Obituary: Stan Lee

For millions of fans, Stanley Lieber was Marvel Comics, which grew into a multimedia empire


For millions of fans worldwide, Stan Lee, who died on Monday aged 95, was Marvel Comics. Stanley Lieber, the son of Romanian-born Jewish immigrants, first entered the offices of Timely Publications, the company that would eventually become the blockbuster entertainment giant Marvel, in 1939.

The teenager was put to work filling inkwells and fetching sandwiches for the artists working on characters such as the Human Torch and Captain America. It was for the patriotic superhero that Stan wrote his first comic book story, adding the ability to hurl his shield like a giant Frisbee to Cap’s impressive range of talents.

Lieber chose a pen-name, Stan Lee, because he was saving his real name for the great novels he hoped he would some day write. Lee, still in his teens, quickly rose to the position of editor but he left Timely in 1942 to join the military, serving in the US Signal Corps. He spent his wartime years writing training manuals and films.

When asked about his military classification, he said that he was one of only nine US military personnel during the Second World War classified as ‘playwright.’ Stan re-joined Timely – also known during this period as Atlas Comics – in 1945.

Through the late Forties and into the Fifties, Lee wrote stories in a wide range of styles; romance, western, science-fiction, until superhero stories came back into vogue in the early 1960s. Responding to the trend, in 1961 Lee collaborated with artist Jack Kirby on a brand new team of costumed adventurers called the Fantastic Four.

Lee said: "For just this once, I would do the type of story I myself would enjoy reading.... And the characters would be the kind of characters I could personally relate to: they'd be flesh and blood, they'd have their faults and foibles, they'd be fallible and feisty, and — most important of all — inside their colourful, costumed booties they'd still have feet of clay."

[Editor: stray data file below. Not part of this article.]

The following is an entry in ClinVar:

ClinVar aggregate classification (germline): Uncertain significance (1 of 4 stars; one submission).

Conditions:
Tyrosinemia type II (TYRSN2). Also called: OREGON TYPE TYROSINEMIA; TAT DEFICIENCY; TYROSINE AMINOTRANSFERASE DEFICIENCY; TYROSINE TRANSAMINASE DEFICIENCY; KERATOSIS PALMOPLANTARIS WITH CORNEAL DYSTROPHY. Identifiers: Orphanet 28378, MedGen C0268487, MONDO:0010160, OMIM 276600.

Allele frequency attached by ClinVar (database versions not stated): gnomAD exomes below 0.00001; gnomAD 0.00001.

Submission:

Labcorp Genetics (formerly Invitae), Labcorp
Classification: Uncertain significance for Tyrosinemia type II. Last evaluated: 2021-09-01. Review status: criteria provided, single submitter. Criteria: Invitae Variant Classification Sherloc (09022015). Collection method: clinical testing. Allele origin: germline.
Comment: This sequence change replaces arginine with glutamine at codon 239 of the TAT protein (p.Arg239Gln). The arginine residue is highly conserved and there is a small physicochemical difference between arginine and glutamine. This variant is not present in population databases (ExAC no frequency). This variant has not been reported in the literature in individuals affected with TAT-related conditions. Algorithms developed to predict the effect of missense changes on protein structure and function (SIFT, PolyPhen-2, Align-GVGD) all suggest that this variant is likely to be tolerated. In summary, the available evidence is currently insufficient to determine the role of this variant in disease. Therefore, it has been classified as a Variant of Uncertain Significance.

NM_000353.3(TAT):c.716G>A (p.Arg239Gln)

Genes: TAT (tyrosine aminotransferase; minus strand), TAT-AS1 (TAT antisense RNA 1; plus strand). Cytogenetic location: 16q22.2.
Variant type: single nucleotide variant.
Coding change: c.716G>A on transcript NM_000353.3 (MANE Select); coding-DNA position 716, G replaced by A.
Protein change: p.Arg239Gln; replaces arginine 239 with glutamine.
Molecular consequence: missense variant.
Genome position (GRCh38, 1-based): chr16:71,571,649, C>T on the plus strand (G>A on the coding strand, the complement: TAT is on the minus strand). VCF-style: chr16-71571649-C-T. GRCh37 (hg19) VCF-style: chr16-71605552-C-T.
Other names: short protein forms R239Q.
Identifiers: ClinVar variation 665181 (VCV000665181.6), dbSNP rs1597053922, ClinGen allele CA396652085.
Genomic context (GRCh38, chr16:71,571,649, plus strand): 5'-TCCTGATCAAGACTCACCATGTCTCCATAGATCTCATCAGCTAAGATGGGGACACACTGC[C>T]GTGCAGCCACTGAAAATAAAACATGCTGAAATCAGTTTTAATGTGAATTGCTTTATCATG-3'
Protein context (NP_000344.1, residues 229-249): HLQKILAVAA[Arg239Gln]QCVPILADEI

The immediate success of the family-based team of super-powered science nerds, whose adventures took them from real, recognisable New York locations to the outer reaches of the cosmos, prompted a superhero renaissance.

Lee, often working in tandem with artists such as Jack Kirby and Steve Ditko, dreamed up a slew of new super-powered over the next few years, including Iron man, The Hulk, Thor, the X-Men and perhaps most famously Spider-Man.

The nerdy teenager whose relatable travails at home and high school were enlivened by a radioactive spider-bite that gave him amazing powers quickly became one of the world’s most beloved heroes – rivalling old-established names such as DC Comics’ Superman and Batman.

One of Lee’s innovations was the now-standard ‘shared universe’, with heroes from different titles wandering in and out of one another’s adventures. Lee also assembled Marvel’s premier heroes into a team, The Avengers. Lee’s heroes not only lived in the real world, mostly in and around New York, they dealt with real world issues too. Lee’s stories often addressed social issues such as racism and drug abuse.

Lee also cheekily wrote himself into some of the stories, for example Stan and his collaborator Jack Kirby appeared as themselves in The Fantastic Four #10 (January 1963).

He married Joan Clayton Boocock in 1947. Their daughter Joan Celia "J.C." Lee was born in 1950. Another daughter, Jan Lee, was born to the couple in 1953 but only lived for three days. In 1972, Lee stopped writing monthly comic books to assume the role of publisher.

His final issues of The Amazing Spider-Man and Fantastic Four were in July and August of that year respectively. In 1981, Lee moved to California to develop Marvel's TV and movie properties. He still worked on occasional print titles during this period but more importantly he laid the groundwork for what would eventually become an all-conquering entertainment giant, putting out three or four blockbuster movies as part of the Avengers franchise and licensing other hit properties such as X-Men at Fox and Spider-Man at Sony.

It’s a feature of these colossally popular films that Stan Lee almost always popped up in them, delivering a twinkly-eyed cameo that always raised an affectionate groan and chuckle amongst superhero cognoscenti.

The first Marvel hero film we see without Stan’s cheeky smile will be a sad landmark in a long-running cultural phenomenon that began with a skinny 18-year-old filling inkwells in a New York comics studio.

Stanley Martin Lieber. Writer, film producer, philanthropist. December 28, 1922 – November 13, 2018

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